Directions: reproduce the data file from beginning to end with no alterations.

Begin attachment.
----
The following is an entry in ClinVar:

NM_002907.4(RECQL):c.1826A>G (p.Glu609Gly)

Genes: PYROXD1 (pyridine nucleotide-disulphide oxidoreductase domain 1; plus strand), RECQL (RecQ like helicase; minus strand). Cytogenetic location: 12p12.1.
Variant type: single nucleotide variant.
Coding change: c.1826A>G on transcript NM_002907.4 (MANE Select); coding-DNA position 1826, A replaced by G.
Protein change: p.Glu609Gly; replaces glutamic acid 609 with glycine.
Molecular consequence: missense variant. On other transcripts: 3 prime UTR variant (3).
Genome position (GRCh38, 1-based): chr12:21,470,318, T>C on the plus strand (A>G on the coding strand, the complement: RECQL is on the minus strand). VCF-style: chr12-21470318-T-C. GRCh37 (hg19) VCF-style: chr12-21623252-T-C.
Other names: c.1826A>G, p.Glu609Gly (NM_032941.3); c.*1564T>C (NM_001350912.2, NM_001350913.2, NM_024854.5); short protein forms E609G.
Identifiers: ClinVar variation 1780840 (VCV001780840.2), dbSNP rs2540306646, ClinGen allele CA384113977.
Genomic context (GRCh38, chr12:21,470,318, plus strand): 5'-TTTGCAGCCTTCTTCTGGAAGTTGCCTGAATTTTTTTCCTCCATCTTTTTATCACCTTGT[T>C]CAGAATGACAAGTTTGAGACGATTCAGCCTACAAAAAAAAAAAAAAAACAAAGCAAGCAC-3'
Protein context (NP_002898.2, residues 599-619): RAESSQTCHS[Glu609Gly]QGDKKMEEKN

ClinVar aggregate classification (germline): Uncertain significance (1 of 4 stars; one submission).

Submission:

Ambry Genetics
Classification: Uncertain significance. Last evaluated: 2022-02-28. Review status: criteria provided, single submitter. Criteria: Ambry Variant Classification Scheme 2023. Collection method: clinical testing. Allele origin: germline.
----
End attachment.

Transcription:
The following is an entry in ClinVar:

NM_002907.4(RECQL):c.1826A>G (p.Glu609Gly)

Genes: PYROXD1 (pyridine nucleotide-disulphide oxidoreductase domain 1; plus strand), RECQL (RecQ like helicase; minus strand). Cytogenetic location: 12p12.1.
Variant type: single nucleotide variant.
Coding change: c.1826A>G on transcript NM_002907.4 (MANE Select); coding-DNA position 1826, A replaced by G.
Protein change: p.Glu609Gly; replaces glutamic acid 609 with glycine.
Molecular consequence: missense variant. On other transcripts: 3 prime UTR variant (3).
Genome position (GRCh38, 1-based): chr12:21,470,318, T>C on the plus strand (A>G on the coding strand, the complement: RECQL is on the minus strand). VCF-style: chr12-21470318-T-C. GRCh37 (hg19) VCF-style: chr12-21623252-T-C.
Other names: c.1826A>G, p.Glu609Gly (NM_032941.3); c.*1564T>C (NM_001350912.2, NM_001350913.2, NM_024854.5); short protein forms E609G.
Identifiers: ClinVar variation 1780840 (VCV001780840.2), dbSNP rs2540306646, ClinGen allele CA384113977.
Genomic context (GRCh38, chr12:21,470,318, plus strand): 5'-TTTGCAGCCTTCTTCTGGAAGTTGCCTGAATTTTTTTCCTCCATCTTTTTATCACCTTGT[T>C]CAGAATGACAAGTTTGAGACGATTCAGCCTACAAAAAAAAAAAAAAAACAAAGCAAGCAC-3'
Protein context (NP_002898.2, residues 599-619): RAESSQTCHS[Glu609Gly]QGDKKMEEKN

ClinVar aggregate classification (germline): Uncertain significance (1 of 4 stars; one submission).

Submission:

Ambry Genetics
Classification: Uncertain significance. Last evaluated: 2022-02-28. Review status: criteria provided, single submitter. Criteria: Ambry Variant Classification Scheme 2023. Collection method: clinical testing. Allele origin: germline.